AH 255: Introduction to Modernism

Christina Kiaer

Fall 2016

This course introduces the concept of modernism in art. The historical period we call modernity -- defined by industrialization, urbanization, colonization, the rise of mass commodity culture, mass spectacle and technology, revolution and mass war, as well as the emergence of the art market as we know it today – has been called both a dreamworld and a catastrophe. Modernist art was its harbinger and spokesperson, optimistically mimicking the new forms of modernity’s mass visual culture or, more commonly, reworking or rejecting those forms in a critical commentary on both society and the artistic conventions that upheld its inequities. Proceeding from the late 19th century to the mid-20th century, primarily in Europe, we will examine the key modernist “isms”: Impressionism, Cubism, Dadaism, Surrealism, Suprematism, Constructivism, Purism and Socialist Realism, as well as the rise of abstraction culminating in Abstract Expressionism.

ART_HIST 240: Introduction to Asian Art

Jun Hu

Winter 2016

This course is a selective introduction to the artistic heritage of Asia, here broadly defined to include both the Indian subcontinent and East Asia (China, Korea, and Japan). We are primarily interested in how artists in each culture respond to the tasks of representing the other-/underworld—realms of gods, ghosts and “goblins”—on the one hand, the world of nature through painting and landscape design. Some of the questions we will address include: What are the conventions and limits of representing deities in art? How do artifacts and buildings that were fashioned from stone, timber, or paint solicit such devotion that their audiences could treat them as if they were immaterial? How do we understand different notions of naturalism in painting? Is faithfulness to what the eye can see the only measure of pictorial truth? Throughout this course, we will also consider the relationship between collecting and art history, how it gave rise to the practice of connoisseurship first as an avocation and later as a profession, how art collecting shaped and was shaped by changing notions of “Asia,” and the challenges of studying artifacts that have been removed from their original contexts.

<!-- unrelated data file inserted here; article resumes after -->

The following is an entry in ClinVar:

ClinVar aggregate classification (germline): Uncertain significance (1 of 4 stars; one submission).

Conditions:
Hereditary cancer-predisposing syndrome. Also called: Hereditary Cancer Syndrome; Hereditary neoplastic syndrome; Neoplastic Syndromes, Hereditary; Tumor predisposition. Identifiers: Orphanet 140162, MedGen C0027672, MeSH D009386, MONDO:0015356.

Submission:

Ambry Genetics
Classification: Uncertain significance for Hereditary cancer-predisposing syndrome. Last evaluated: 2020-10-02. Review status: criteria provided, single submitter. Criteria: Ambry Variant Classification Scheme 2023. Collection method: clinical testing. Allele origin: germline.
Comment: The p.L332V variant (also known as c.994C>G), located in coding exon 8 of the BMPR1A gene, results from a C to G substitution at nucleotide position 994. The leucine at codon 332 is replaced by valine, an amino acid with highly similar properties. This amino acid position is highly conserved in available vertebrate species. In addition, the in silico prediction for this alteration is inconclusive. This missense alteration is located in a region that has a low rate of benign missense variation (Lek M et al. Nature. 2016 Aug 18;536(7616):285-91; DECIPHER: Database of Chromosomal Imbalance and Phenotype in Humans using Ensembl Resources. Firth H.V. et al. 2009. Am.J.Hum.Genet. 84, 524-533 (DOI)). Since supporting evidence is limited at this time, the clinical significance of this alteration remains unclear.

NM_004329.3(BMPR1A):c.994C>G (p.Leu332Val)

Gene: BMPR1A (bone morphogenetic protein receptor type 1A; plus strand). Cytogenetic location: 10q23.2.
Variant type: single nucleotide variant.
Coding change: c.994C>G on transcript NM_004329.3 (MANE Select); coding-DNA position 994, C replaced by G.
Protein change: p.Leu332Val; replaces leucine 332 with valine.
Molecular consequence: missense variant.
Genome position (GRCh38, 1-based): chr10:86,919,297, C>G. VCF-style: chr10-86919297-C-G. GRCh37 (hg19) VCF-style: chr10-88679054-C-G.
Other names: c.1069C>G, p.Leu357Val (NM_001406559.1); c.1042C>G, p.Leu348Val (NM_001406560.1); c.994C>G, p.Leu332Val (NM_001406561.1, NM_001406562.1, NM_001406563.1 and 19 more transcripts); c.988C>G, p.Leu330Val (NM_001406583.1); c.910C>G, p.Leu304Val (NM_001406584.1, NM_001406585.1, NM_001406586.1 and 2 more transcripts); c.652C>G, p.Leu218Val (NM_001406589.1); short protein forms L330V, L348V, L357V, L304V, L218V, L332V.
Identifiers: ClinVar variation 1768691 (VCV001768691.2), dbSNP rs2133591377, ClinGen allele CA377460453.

Art History 235: Introduction to Latin American Art

Jesús Escobar

Spring 2017

This course surveys art and especially architecture across Latin America from the sixteenth to early twentieth centuries. From Mexico to Peru and from the Caribbean to the Río de la Plata, we explore buildings and works of art in a variety of media as expressions of a complex society that emerged in the Americas as a result of contact and conquest after 1492. Along the way, we will encounter artists whose names have been forgotten by history as well as known figures such as Guaman Poma de Ayala, Cristóbal de Villalpando, Diego Rivera, and Frida Kahlo. The course will make use of art collections in the Chicago area for introductory-level research projects.